Ambivalence is what we experience when we have contradictory or opposing feelings about something at the same time. Many of my clients enter counseling because they have mixed feelings about a situation in their life. The indecision and uncertainty causes internal friction that can be completely overwhelming. It can cause loss of focus, lack of motivation, problems sleeping or eating, and a general feeling of imbalance that drives them to reach out for help.
Ambivalence can grow from the loss of a loved one or a relationship, a natural life transition such as which job offer to accept, or an unexpected change.
Can ambivalence ever really be resolved, though?
I believe wholeheartedly that it can, but that resolution may look different than what most people hope. Will it you experience that feeling of assurance, knowing that you’re making the absolute correct decision for yourself? Will you have that feeling of ambivalence dissolving and giving rise to certainty?
It’s sad to say, but probably not.
Although it is so commonly portrayed in popular culture and in the media, this rarely happens in real life. So often you see protagonists being depicted as having a huge, life-changing dilemma to resolve, embark on a journey to find themselves and at the end feel like they have made the best decision, with no lingering ambivalence. Sounds like the next big rom-com, doesn’t it?
Almost all adult problems, dilemmas, situations, and choices end with a feeling that’s more akin to:
“eh…this seems like it’s probably the best decision considering the circumstances”
“I’m pretty comfortable with my decision but…”
“Maybe I made a mistake but I think that was the best choice for me”
I don’t say this to dishearten you but to normalize those feelings of lingering ambivalence after making a decision or resolving a situation. A certain amount of ambivalence is actually a very healthy quality. People who are moderately ambivalent of course have some discomfort from the experience, but are also able to appreciate that life is complex and imperfect. They use that feeling of ambivalence as a helpful tool to avoid making uninformed decisions. They are able to give tricky situations a healthy amount of thought and consideration but also aren’t so stuck by the ambivalence that they avoid taking any action.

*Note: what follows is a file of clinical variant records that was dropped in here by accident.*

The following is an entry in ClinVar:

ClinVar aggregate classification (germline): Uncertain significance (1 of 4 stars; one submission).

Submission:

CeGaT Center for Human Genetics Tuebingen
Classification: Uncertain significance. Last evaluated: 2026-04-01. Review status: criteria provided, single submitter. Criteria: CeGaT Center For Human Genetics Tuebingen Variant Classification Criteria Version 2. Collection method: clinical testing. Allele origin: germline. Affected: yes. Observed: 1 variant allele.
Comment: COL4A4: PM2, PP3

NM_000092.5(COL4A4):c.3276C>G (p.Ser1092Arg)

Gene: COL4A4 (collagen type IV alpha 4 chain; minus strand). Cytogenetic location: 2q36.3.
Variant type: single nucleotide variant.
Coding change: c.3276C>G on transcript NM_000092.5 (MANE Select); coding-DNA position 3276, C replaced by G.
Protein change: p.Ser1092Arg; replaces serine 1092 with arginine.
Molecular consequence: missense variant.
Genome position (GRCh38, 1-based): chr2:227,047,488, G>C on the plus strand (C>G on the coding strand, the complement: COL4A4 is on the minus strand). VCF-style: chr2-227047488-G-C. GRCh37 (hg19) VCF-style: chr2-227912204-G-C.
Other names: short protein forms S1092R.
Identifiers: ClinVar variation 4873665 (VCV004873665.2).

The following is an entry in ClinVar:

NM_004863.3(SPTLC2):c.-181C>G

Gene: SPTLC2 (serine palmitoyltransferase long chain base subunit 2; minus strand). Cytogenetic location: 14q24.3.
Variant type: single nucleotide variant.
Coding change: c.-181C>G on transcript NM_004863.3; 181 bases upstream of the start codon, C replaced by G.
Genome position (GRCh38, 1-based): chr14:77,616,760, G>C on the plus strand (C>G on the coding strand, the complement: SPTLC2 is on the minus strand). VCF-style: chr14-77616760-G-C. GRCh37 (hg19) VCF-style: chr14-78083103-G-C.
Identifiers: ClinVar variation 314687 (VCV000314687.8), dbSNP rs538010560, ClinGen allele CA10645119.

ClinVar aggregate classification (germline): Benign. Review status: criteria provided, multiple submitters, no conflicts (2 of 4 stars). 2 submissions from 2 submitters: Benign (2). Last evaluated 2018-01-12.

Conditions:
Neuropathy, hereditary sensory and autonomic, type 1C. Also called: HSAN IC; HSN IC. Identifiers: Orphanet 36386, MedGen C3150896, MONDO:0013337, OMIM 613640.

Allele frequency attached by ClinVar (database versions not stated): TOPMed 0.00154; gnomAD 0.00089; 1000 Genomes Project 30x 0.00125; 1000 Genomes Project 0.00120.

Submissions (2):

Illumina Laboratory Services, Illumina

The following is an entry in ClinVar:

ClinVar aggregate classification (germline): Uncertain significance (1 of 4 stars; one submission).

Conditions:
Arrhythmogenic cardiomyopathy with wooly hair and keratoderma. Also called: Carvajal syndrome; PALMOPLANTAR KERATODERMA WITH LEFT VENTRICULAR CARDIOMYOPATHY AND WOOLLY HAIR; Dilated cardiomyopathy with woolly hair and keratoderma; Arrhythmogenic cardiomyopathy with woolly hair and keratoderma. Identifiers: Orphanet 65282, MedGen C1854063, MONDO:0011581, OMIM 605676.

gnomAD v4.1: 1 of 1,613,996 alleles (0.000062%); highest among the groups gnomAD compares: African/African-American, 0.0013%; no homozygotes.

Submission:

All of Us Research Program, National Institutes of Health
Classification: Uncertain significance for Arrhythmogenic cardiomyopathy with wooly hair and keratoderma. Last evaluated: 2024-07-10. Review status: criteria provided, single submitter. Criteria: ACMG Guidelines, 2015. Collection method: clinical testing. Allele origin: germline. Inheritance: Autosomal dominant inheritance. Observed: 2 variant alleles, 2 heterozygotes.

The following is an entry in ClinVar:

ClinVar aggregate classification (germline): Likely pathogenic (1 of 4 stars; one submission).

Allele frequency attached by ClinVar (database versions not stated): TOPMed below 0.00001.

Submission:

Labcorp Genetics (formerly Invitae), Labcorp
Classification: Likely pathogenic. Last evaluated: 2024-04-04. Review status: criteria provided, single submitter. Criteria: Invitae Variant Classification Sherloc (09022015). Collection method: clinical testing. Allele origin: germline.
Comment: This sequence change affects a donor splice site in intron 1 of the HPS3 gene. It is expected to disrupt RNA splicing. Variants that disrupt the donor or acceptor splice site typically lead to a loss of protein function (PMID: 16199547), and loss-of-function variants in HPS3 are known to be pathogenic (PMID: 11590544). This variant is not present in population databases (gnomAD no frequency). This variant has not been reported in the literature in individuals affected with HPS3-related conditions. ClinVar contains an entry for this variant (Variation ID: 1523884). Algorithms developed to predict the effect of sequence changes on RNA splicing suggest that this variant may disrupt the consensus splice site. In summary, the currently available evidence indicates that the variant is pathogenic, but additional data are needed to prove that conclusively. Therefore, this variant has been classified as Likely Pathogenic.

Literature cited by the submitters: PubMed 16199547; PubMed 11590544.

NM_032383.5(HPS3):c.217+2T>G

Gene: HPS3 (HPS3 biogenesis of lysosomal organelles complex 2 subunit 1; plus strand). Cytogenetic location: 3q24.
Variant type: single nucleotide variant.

Ambivalence becomes problematic when we stew in it and allow it to take over. This leads to an intense fear of making the “wrong” decision, rigid and polarized thinking patterns, and excessive avoidance. Part of what leads us to dwell in ambivalence for longer than is helpful is the expectation to “have it all”. That’s the American dream, isn’t it? When the society that you grow up in tells you that it is possible to “have it all” and that it’s your duty to pursue it, you’re going to find it very difficult to accept a situation in which you have to make a choice, leave an opportunity or possibility on the table.
So how can we break from this cycle and entertain a healthy amount of ambivalence?
The first step, as with most problems, is to accept that you will likely experience a small amount of lingering ambivalence about the decision. Let go of the notion that every decision is going to be “perfect” or “right”. This is a fantasy and one that leads people to have unrealistic expectations and torture themselves over.
Grieve Your Losses
Remember how I mentioned we want to “have it all”? Well, making a decision means that something gets left on the table. And chances are it is something that is still important to you. It is rare that we experience ambivalence about something that isn’t meaningful for us. Allow yourself time and energy to reflect upon and grieve what you are leaving behind.
Put Pen to Paper
Or thumb to screen. Whatever your writing implement, get your thoughts and feelings of ambivalence in some tangible form in front of you. Make a pro-con list and even consider weighting each pro and con, because some things may count more to you than others. Lifehacker as a great explanation of how to do this or you can use this handy Pros and Cons Calculator.
Talk It Out
Friends and family can be excellent to talk to but since they care about you, they are also more likely to insert personal biases or beliefs into their feedback about your dilemma. Consider reaching out to a counselor for help. A major part of our training and education is to learn to listen carefully without letting personal biases or beliefs to get in the way to help. As a result, we can provide you guidance and support in making a decision that is most in line with who you are and what you value.